Giving nature a home with Michael Perry

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Welcome to 2019! Have you made any resolutions? My big one for this year is to appreciate and help wildlife more, and I’ll be helping you to do the same! So much so that I’ve set aside my first Q Gossip article to look at what we can do to help our garden critters!

It isn’t just pleasurable to attract wildlife into our gardens and watch them go about their business, but it’s also important for them. Wildlife need sources of food and shelter, and breeding sites. Welcoming in nature will also help you if you’re gardening organically, with beneficial insects feeding on any garden nasties! Attracting more pollinating insects will also improve the crops on your fruit and vegetables.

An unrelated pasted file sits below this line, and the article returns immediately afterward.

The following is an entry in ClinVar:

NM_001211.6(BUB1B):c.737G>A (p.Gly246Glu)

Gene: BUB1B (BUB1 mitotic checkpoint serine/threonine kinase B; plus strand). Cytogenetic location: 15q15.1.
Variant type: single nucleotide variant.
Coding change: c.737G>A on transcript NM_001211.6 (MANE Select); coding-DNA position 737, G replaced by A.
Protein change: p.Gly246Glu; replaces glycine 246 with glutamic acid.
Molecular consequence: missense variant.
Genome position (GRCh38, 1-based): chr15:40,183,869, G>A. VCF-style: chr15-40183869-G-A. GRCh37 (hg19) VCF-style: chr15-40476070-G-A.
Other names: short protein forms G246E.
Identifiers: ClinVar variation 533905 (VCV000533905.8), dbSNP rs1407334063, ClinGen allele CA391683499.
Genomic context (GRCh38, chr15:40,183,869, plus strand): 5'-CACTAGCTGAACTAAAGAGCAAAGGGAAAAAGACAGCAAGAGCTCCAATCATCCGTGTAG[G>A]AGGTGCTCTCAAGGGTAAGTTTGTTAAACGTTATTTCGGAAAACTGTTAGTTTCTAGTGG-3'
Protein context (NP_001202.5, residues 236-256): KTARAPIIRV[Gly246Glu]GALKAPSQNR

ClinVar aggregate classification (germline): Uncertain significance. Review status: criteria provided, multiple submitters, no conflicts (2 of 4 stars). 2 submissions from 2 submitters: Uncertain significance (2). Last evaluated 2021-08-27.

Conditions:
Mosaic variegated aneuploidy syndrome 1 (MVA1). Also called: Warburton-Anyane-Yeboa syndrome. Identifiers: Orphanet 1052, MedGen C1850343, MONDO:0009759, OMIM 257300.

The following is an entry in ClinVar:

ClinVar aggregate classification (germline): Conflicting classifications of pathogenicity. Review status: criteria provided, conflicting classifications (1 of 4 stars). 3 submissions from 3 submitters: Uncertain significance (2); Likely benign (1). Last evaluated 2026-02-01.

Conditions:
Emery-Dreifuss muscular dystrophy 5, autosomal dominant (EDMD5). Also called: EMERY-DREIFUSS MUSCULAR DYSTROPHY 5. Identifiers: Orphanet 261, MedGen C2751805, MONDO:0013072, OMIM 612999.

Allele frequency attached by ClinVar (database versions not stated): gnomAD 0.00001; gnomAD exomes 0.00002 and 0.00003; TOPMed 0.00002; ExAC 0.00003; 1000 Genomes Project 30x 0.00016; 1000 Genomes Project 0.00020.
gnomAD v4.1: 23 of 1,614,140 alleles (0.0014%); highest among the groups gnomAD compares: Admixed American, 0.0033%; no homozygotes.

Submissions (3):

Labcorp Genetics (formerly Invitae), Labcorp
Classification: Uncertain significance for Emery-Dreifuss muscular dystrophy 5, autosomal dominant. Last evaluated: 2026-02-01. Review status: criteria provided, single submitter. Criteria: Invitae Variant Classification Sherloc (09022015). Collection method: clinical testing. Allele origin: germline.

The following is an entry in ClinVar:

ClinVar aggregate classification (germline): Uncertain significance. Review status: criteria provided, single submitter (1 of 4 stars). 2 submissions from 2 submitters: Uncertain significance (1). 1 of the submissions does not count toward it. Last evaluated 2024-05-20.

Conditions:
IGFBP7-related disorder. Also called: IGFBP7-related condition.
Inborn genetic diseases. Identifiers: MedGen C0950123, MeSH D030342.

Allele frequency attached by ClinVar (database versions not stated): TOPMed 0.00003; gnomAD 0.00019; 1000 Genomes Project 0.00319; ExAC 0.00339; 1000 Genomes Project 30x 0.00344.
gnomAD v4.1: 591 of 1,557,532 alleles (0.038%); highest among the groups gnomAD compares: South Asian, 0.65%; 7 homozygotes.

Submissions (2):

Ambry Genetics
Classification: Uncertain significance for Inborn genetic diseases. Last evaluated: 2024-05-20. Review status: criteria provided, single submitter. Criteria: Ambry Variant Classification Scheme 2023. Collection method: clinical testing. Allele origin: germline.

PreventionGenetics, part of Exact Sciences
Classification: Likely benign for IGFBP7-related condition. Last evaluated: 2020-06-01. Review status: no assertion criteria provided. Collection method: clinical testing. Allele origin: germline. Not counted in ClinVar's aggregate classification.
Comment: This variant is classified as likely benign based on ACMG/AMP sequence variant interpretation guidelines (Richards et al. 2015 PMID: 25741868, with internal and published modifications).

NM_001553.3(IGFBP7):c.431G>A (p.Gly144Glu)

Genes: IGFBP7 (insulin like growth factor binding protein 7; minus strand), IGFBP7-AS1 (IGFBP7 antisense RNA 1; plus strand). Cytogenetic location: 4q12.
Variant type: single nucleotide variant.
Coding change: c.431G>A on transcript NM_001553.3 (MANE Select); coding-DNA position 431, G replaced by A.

You can attract wildlife by means of the plants you choose to grow, by offering habitats for wildlife to breed and live in, and by gardening in slightly different ways than what you’re used to. So, let’s start off your 2019 resolutions by looking at our feathered friends, and see what you can do month by month to give them a happy life in your garden!

In the months to come, we will also look at bees, butterflies, and even bats!

 

January

It’s gonna be a chilly month, and birds will be a little more confident as they scour your garden for a food source. It’s important to keep bird tables well-stocked with fresh produce. Think about energy-rich foods that give birds a bit of boost in the winter months. Food mixes that include suet pellets are great as they are energy-rich, as is peanut butter. We also love peanut butter, after all!